During his second presidential primary run in 2019, Senator Bernie Sanders enraged the mass media with some comments he made accusing the Washington Post of biased reporting against him. Sanders’ claim was entirely correct; during the hottest and most tightly contested point in the 2016 presidential primary, Fairness and Accuracy In Reporting noted that WaPo had published no fewer than sixteen smear pieces about Sanders in the span of sixteen hours. Sanders pointing out this blatantly obvious fact sparked an emotional controversy about bias in the media which yielded a few quality testimonials from people in the know.

Among these were former MSNBC reporter Krystal Ball and former Daily Caller White House correspondent Saagar Enjeti, who explained the subtle pressures to adhere to a groupthink orthodoxy that they’d experienced in a segment with The Hill’s online show Rising.

“There are certain pressures to stay in good with the establishment to maintain the access that is the life blood of political journalism,” Ball said in the segment. “So what do I mean? Let me give an example from my own career since everything I’m saying here really frankly applies to me too. Back in early 2015 at MSNBC I did a monologue that some of you may have seen pretty much begging Hillary Clinton not to run. I said her elite ties were out of step with the party and the country, that if she ran she would likely be the nominee and would then go on to lose. No one censored me, I was allowed to say it, but afterwards the Clinton people called and complained to the MSNBC top brass and threatened not to provide any access during the upcoming campaign. I was told that I could still say what I wanted, but I would have to get any Clinton-related commentary cleared with the president of the network. Now being a human interested in maintaining my job, I’m certain I did less critical Clinton commentary after that than I maybe otherwise would have.”

“This is something that a lot of people don’t understand,” said Enjeti. “It’s not necessarily that somebody tells you how to do your coverage, it’s that if you were to do your coverage that way, you would not be hired at that institution. So it’s like if you do not already fit within this framework, then the system is designed to not give you a voice. And if you necessarily did do that, all of the incentive structures around your pay, around your promotion, around your colleagues that are slapping you on the back, that would all disappear. So it’s a system of reinforcement, which makes it so that you wouldn’t go down that path in the first place.”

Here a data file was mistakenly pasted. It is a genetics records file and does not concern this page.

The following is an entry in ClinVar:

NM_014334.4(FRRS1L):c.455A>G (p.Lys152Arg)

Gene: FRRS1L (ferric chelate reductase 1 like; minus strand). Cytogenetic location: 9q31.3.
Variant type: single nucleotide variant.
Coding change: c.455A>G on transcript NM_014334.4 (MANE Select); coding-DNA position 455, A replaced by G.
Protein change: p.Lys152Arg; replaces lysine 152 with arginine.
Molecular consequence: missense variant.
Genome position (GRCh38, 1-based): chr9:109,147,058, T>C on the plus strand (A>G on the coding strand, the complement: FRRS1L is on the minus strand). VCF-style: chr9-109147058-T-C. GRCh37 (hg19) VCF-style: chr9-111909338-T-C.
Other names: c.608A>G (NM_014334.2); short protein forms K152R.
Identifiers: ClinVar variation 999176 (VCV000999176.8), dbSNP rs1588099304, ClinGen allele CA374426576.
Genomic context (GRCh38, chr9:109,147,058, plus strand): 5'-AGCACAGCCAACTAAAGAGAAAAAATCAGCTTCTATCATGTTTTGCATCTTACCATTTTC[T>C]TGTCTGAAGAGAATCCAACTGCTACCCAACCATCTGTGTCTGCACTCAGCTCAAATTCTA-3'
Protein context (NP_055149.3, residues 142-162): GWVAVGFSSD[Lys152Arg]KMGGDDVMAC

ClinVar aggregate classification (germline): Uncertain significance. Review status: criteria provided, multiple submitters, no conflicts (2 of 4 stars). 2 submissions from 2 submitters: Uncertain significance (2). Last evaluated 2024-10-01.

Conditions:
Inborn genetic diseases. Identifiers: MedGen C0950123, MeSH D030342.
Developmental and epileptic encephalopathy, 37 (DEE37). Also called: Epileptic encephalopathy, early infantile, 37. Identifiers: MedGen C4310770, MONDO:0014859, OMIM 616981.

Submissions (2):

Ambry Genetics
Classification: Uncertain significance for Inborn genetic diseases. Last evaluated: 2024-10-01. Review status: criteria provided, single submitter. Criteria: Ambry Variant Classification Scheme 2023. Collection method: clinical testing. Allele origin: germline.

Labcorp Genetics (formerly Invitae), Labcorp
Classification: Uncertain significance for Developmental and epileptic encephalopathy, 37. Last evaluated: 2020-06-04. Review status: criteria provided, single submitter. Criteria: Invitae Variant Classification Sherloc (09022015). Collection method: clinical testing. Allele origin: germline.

“Right, and again, it’s not necessarily intentional,” Ball added. “It’s that those are the people that you’re surrounded with, so there becomes a groupthink. And look, you are aware of what you’re going to be rewarded for and what you’re going to be punished for, or not rewarded for, like that definitely plays in the mind, whether you want it to or not, that’s a reality.”

During the same controversy, former MSNBC producer Jeff Cohen published an article in Salon titled “Memo to mainstream journalists: Can the phony outrage; Bernie is right about bias” in which he described the same “groupthink” experience:

“It happens because of groupthink. It happens because top editors and producers know — without being told — which issues and sources are off limits. No orders need be given, for example, for rank-and-file journalists to understand that the business of the corporate boss or top advertisers is off-limits, short of criminal indictments.

“No memo is needed to achieve the narrowness of perspective — selecting all the usual experts from all the usual think tanks to say all the usual things. Think Tom Friedman. Or Barry McCaffrey. Or Neera Tanden. Or any of the elite club members who’ve been proven to be absurdly wrong time and again about national or global affairs.”

Matt Taibbi also jumped into the controversy to highlight the media groupthink effect, publishing an article with Rolling Stone about the way journalists come to understand what will and will not elevate their mass media careers:

“Reporters watch as good investigative journalism about serious structural problems dies on the vine, while mountains of column space are devoted to trivialities like Trump tweets and/or simplistic partisan storylines. Nobody needs to pressure anyone. We all know what takes will and will not earn attaboys in newsrooms.”

And it is probably worth noting here that Taibbi is no longer with Rolling Stone.

4. Mass media employees who don’t comply with the groupthink get worn down and pressured out.

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Caitlin Johnstone is a rogue journalist, poet, and utopia prepper who publishes regularly at Medium. Contact: admin@caitlinjohnstone.com